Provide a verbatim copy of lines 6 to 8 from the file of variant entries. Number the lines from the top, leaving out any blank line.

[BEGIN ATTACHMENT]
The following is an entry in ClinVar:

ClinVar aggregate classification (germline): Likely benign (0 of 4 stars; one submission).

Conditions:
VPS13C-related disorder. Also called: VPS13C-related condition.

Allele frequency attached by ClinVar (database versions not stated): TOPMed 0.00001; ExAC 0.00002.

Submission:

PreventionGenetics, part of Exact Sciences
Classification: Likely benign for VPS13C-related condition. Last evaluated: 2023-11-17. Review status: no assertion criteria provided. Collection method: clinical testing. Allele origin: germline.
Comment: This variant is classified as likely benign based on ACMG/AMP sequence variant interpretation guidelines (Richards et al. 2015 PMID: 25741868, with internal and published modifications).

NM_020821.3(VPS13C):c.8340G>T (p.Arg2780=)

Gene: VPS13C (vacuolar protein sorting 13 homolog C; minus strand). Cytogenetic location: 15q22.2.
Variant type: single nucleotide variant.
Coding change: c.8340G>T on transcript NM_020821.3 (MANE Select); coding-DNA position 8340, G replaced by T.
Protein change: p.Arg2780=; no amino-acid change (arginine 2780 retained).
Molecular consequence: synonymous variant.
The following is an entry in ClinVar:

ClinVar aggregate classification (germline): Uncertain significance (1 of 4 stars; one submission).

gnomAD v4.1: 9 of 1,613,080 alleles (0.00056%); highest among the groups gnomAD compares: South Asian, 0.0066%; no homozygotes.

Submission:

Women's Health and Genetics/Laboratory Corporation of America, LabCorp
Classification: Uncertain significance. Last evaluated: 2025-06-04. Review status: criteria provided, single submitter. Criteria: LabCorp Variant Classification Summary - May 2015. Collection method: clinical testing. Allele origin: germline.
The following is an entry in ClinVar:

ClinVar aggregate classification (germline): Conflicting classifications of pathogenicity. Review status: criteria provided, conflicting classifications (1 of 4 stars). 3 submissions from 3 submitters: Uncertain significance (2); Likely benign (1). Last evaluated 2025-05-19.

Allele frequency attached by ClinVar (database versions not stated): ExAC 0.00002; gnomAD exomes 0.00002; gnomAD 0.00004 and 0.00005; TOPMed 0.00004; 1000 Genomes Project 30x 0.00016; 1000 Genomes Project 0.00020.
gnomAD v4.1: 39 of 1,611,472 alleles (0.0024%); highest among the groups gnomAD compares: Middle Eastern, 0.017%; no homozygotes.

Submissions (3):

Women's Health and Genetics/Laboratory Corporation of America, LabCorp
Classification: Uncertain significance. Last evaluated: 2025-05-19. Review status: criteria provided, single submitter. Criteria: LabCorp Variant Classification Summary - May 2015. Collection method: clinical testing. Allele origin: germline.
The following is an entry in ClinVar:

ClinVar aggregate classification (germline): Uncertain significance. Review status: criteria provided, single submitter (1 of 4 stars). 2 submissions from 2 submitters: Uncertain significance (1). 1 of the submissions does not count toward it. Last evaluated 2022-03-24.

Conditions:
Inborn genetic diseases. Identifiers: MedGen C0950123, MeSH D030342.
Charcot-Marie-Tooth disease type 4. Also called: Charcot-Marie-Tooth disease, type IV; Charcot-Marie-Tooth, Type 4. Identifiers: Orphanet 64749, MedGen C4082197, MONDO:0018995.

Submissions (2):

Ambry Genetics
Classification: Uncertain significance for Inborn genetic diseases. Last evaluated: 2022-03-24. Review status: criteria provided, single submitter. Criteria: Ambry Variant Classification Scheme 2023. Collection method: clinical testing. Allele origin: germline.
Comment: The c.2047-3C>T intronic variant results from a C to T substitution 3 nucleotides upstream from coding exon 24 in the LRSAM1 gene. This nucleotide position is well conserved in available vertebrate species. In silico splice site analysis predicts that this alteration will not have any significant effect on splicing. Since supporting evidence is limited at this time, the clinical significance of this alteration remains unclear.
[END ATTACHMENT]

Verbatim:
Submission:

PreventionGenetics, part of Exact Sciences
Classification: Likely benign for VPS13C-related condition. Last evaluated: 2023-11-17. Review status: no assertion criteria provided. Collection method: clinical testing. Allele origin: germline.